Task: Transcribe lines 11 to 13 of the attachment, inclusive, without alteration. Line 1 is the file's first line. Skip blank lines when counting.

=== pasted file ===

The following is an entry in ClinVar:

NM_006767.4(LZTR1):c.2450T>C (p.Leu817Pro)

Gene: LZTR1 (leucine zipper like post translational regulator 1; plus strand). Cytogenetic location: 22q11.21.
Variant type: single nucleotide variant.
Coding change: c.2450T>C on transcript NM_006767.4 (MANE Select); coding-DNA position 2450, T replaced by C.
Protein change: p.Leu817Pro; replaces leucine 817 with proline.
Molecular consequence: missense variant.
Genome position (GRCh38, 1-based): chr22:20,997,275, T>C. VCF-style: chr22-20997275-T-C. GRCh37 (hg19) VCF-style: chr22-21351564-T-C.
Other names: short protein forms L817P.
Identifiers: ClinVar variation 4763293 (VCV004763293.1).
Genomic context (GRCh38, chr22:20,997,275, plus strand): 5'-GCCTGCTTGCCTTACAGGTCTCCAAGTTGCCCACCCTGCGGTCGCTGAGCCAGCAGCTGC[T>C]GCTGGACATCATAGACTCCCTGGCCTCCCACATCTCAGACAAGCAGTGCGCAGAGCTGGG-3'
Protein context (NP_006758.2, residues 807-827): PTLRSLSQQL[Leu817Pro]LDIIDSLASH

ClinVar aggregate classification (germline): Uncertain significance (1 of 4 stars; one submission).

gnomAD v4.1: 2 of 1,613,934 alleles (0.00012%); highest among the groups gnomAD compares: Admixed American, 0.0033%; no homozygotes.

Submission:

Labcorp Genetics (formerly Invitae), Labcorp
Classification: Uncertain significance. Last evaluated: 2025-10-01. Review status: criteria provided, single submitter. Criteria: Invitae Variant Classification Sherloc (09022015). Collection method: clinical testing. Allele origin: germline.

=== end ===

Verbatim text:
Genomic context (GRCh38, chr22:20,997,275, plus strand): 5'-GCCTGCTTGCCTTACAGGTCTCCAAGTTGCCCACCCTGCGGTCGCTGAGCCAGCAGCTGC[T>C]GCTGGACATCATAGACTCCCTGGCCTCCCACATCTCAGACAAGCAGTGCGCAGAGCTGGG-3'
Protein context (NP_006758.2, residues 807-827): PTLRSLSQQL[Leu817Pro]LDIIDSLASH

ClinVar aggregate classification (germline): Uncertain significance (1 of 4 stars; one submission).